Listening And Hearing

A Matter of Definition

I was on the debate team for a while in college. For tournaments, I donned stern librarian glasses and a corporate suit — odd for a normally frumpish thrift-store girl. I had a debate partner named Helmut. I can’t justifiably make fun of his name because at the time my last name was Gay. We both had name issues.
For a codependent middle-child like me, debate was a thrilling way to argue without hurting anybody’s feelings. I thrived in the regulated conflict and enjoyed my yellow legal pads and boxes of evidence cards. I wasn’t notable at cross-examination. I didn’t have a cut-throat drive to win. My closing arguments rarely won. But I loved the whole experience. Debate was my first script for engagement with head-on disagreement. The regular practice of opposition shaped my voice as a woman.
One key aspect of debate is an agreement of definitions. At the outset, both sides must agree on the resolution terms. Sometimes opposing teams will go back and forth, unwilling to concede that a certain word has a shared meaning. It’s important to clarify the meaning of pivotal words before entering a significant dialogue.
With that in mind, as we enter this series, Choosing to Hear, I’d like to clarify two words. Some of you may or may not agree with my definitions. And that’s ok. Let’s just decide I am describing what I know from my limited experience. As I wade into the spiritual and physical implications of hearing loss, for the sake of clarity let’s make a distinction between the words ‘listen’ and ‘hear’.

To Hear

Definition — to detect by perceiving sound through the ear

According to Miriam Webster —  HEAR, verb \ˈhir\ : to perceive or apprehend by the ear, to be aware of (sound) through the ear

To Listen

Definition — to hear and pay attention to someone

According to Miriam Webster – LISTEN, verb \ˈli-sən\ : to hear something with thoughtful attention, to pay attention to someone or something in order to hear what is being said, sung, played, etc., to hear what someone has said and understand that it is serious, important, or true


Both words are action words, verbs which indicate response to sound. However, there is nuance between the two. Hearing is the affect of sound in the ears. Listening is the affect of sound in the mind and soul. Used in a Sentence: When I chose to get hearing aids and improve my ability to hear, I still had a long way to go in my journey toward learning to listen. To hear is a mechanical response to vibrations and sound waves.  To listen is a posture of mental and emotional attention.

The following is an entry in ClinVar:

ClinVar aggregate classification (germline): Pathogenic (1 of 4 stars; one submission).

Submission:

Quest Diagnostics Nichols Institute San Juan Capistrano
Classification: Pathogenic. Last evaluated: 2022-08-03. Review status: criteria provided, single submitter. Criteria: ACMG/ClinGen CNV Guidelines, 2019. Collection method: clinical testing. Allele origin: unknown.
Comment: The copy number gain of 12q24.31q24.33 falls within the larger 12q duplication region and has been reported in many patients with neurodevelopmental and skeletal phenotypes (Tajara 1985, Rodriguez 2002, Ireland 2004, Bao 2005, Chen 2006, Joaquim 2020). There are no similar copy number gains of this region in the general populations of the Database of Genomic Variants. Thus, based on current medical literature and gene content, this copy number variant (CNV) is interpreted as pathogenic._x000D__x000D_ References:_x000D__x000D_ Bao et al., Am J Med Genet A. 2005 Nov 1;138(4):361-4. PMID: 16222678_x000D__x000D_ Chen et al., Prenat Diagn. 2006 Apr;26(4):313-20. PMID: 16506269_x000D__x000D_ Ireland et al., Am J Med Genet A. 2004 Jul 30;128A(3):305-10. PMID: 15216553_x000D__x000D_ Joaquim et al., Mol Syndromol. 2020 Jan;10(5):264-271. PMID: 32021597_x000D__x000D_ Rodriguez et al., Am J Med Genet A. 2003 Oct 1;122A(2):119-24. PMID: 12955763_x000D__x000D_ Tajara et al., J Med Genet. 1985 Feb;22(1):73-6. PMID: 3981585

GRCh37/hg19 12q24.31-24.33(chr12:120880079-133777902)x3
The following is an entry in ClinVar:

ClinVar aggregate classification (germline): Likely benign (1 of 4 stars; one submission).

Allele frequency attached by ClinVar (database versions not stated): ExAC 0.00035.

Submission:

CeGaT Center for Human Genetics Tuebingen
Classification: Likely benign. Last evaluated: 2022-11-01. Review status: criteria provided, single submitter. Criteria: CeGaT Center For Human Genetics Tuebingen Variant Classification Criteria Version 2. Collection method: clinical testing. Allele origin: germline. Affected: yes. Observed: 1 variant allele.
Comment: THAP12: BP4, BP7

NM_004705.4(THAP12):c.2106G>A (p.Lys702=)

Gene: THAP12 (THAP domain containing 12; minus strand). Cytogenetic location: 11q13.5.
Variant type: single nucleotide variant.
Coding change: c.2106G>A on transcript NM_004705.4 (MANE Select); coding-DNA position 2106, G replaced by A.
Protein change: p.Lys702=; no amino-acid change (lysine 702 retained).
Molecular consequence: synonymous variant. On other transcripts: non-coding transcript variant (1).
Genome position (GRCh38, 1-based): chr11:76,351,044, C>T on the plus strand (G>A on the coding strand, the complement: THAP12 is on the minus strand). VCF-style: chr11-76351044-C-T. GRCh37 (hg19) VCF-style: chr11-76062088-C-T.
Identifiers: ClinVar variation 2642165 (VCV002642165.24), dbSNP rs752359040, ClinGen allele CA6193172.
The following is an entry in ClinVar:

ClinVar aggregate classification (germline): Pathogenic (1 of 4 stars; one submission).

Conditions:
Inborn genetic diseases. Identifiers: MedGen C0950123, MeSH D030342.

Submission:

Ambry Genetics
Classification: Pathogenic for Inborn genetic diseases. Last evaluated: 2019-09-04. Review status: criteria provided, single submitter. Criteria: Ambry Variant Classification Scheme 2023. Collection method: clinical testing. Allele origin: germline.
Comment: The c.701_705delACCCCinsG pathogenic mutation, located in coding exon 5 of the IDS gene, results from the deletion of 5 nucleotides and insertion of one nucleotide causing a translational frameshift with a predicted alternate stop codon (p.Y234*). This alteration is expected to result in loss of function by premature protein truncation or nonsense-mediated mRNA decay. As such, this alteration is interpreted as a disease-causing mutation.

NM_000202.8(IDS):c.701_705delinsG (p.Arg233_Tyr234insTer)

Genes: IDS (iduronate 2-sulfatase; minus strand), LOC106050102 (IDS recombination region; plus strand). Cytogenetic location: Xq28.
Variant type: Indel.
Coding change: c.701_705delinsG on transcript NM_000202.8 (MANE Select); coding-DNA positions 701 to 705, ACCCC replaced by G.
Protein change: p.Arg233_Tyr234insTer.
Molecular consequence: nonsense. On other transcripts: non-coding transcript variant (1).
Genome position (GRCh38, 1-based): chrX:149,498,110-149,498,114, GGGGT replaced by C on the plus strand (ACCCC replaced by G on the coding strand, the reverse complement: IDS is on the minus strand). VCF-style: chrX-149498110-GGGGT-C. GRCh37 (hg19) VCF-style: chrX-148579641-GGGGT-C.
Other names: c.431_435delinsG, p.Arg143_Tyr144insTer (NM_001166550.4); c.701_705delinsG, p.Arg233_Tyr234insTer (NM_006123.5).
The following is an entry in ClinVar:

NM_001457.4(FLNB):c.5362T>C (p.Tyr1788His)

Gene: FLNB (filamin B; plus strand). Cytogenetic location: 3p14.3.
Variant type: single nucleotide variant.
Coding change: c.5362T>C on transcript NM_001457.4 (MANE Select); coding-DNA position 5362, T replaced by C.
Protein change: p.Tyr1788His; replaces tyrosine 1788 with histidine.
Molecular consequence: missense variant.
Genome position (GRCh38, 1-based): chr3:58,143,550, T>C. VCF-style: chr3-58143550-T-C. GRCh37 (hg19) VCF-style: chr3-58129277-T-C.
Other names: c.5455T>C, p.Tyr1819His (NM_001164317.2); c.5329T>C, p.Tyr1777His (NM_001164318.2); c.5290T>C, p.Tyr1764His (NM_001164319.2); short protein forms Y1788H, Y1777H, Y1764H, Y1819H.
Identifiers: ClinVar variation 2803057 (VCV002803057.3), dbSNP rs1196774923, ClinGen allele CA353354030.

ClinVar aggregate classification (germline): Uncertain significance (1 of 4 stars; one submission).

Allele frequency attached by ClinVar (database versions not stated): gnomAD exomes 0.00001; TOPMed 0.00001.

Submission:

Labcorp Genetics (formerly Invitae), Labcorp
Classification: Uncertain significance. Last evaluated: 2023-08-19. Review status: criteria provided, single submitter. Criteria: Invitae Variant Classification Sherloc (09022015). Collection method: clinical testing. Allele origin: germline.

It is possible to hear without listening.  It is possible to listen without hearing.

In terms of relationship, the differences matter greatly.


When you think about the difference between hearing and listening, what strikes you?

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8 thoughts on “Listening and Hearing

  1. Pingback: The Day the World Un-Muted ‹ Kelley J. Leigh

  2. Dawn Pirtle

    I love you comment on the differnce between the two. I totally agree and have been in the situation where I’m talking with someone and I know or realize at the end of the conversation they have heard but not listened. :-(


  3. Susan Cummings

    Listening is our lifeline in any relationship. I’m trying hard to listen to those around me and even harder to God. Without that intimacy life can become very self absorbed ……..and lonely. Thank you for the clarification!


  4. Kristine D'Ambrosio

    Jesus spoke in parables because He knew not everyone had ears to hear…that there were people who were only hearing. When we really want intimacy with God and people we need to have a hearing /listening heart! I have learned that I have heard God but only started to listen to Him when I bend my will ..stand still ,ask and receive the gift of listening.


      1. Kristine D'Ambrosio

        Hahaha! I wish I could put my thoughts down like you true and beautiful! Looking forward to what comes next!


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